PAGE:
Chair Jimmy Little, who was re-elected by the Commission for another term in the main seat, advised Lehman and Deeds that the Commission is standing by its requirements that events considered for funding generate visitation and related spending, but also seemed fairly satisfied with Mammoth Rocks’ plan and what it could bring to the county. “TOT is a concern, but clearly there’s an impact to the rest of the county,” he remarked.
The Commission unanimously approved $4,000 in outside advertising funding.
Bodie says “cut” to park filming
Recently appointed Mono Film Commissioner Alicia Vennos reported that Bodie State Park recently enacted a moratorium on any filming at Bodie State Park. Vennos said local staff made the call, largely based on what they consider the high maintenance aspect of handling film productions at the historic site.
Even the smallest productions can seem daunting to the few rangers that are needed to shepherd them around and monitor the crew’s activities. The staff also particularly nixed anything having to with the paranormal or ghosts, which they say brings out souvenir hunters and other hoodlums that disturb the property during the night hours.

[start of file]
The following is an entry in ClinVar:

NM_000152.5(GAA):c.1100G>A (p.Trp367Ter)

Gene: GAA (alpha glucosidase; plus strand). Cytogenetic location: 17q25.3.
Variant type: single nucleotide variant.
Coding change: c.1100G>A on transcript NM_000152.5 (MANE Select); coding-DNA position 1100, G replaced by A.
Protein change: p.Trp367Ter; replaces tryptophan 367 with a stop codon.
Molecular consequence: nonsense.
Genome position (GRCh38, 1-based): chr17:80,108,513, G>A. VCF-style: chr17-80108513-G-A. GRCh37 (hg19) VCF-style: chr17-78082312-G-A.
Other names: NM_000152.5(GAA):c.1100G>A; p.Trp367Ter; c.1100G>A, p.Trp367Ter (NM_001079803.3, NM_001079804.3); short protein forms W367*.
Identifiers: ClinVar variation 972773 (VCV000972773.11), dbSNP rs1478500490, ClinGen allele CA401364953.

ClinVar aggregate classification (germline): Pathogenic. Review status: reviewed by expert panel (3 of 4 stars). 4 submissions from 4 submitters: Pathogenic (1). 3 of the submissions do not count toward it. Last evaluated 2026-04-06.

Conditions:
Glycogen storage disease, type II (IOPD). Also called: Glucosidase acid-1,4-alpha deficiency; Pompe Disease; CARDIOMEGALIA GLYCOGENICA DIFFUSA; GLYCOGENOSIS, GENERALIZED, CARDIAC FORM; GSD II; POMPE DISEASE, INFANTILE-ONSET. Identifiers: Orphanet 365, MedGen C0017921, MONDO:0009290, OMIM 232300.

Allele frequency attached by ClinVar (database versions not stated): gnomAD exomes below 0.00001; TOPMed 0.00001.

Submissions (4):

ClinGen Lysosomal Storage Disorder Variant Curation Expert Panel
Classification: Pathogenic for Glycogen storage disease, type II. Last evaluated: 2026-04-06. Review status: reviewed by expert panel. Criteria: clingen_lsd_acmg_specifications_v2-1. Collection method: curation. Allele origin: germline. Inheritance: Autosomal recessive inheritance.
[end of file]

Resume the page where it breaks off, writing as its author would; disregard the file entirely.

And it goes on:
The moratorium nixed a possible hour-long drama series pilot and a reality series pilot that planned to shoot at the park.
Apparently not a directive from the state, the park staff can make that decision without approval from Sacramento. Commissioner Danna Stroud wondered what could be done to foster opportunities, be it through augmented help from Sheriff’s Department staff or other types of assistance to relieve park staff of much of their burden. Vennos said that topic would likely be part of a revisiting of the issue scheduled with park staff for late July.
Some publicity and other types of promotional shoots are not affected by the moratorium, but the Commission wants the county to be seen as “film friendly” and thinks that the ban on filming isn’t conducive to promoting that image to the rest of the world, particularly to Hollywood. Chair Little advocated making sure this situation ais kept on the font burner and resolved quickly. “We can’t call ourselves ‘film friendly’ if we can’t make something happen,” Little opined. “Some people may decide they don’t want to deal with anything, but that position’s just not good for the county.”